Unhealthily high levels of mercury have been found in fish in national parks in Alaska and the West, proving that even the most remote lakes and streams in the U.S. aren’t immune to mercury pollution.
Researchers from the U.S. Geological Survey and National Park Service released a report Thursday that found 5 percent of the freshwater fish sampled in 21 western national parks had levels of mercury that were high enough to trigger toxic responses from the fish themselves, potentially endangering their health and lives. In addition, 35 percent of the fish sampled had enough mercury in them to impact the health of some predatory birds, and 68 percent of fish had mercury levels above the recommended amount for “unlimited consumption” by humans.
The researchers said in their report that the levels of mercury in some national parks were alarming because they occurred in small fish — organisms that should have the least amount of mercury in their systems, because the higher fish are on the food chain, the more mercury they’re expected to have.
Zion, Capital Reef, Wrangell-St. Elias, and Lake Clark National Parks all contained sites in which most fish exceeded benchmarks for the protection of human and wildlife health,” the report reads. “This finding is particularly concerning in Zion and Capitol Reef National Parks because the fish from these parks were speckled dace, a small, invertebrate-feeding species, yet their Hg [mercury] concentrations were as high or higher than those in the largest, long-lived predatory species, such as lake trout.”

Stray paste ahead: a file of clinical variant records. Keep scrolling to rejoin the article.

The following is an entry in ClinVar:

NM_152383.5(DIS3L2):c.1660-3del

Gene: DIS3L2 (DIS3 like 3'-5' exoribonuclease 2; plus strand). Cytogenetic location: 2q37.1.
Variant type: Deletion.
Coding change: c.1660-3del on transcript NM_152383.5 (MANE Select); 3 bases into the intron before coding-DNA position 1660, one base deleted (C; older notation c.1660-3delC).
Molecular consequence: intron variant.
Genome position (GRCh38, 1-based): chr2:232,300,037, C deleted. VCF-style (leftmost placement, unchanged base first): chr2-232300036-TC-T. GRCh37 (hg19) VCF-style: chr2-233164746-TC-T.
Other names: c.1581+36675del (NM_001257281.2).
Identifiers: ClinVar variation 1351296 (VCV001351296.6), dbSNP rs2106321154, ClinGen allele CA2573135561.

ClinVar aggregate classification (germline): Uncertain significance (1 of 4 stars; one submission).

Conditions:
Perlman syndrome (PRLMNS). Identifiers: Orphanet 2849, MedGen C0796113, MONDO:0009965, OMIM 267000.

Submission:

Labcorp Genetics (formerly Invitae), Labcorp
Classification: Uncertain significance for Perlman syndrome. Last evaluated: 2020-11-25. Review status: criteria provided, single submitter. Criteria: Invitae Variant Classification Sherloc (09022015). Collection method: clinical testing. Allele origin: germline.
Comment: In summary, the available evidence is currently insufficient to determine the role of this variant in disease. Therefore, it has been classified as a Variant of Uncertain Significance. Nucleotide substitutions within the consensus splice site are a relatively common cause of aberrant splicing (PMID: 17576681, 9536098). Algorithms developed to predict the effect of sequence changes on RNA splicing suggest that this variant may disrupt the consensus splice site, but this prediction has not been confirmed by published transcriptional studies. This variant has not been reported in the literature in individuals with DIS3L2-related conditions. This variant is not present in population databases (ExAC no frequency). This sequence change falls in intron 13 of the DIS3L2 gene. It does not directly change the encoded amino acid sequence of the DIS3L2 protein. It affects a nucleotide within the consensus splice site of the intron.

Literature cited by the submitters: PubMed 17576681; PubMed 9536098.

The report illustrates the widespread effect human activity has on even the most far-flung regions of the planet. Mercury is produced through the combustion of coal and other fossil fuels, as well as by cement and metals manufacturing and mining operations. Half of the U.S.’s mercury air pollution is produced by power plants and other industrial sources, and if the mercury originates far from remote areas like national parks, it can be carried through wind currents and fall to the ground through rain, snow or dust particles.
“This is a wake-up call,” Colleen Flanagan Pritz, co-author of the report and NPS ecologist said in a release. “We need to see fewer contaminants in park ecosystems, especially contaminants like mercury where concentrations in fish challenge the very mission of the national parks to leave wild life unimpaired for future generations.”
Already in the U.S., more than 16 million lake acres and one million river miles are under fish consumption advisories because of their high levels of mercury, according to USGS data, and 81 percent of all EPA-issued fish consumption advisories are due to mercury contamination.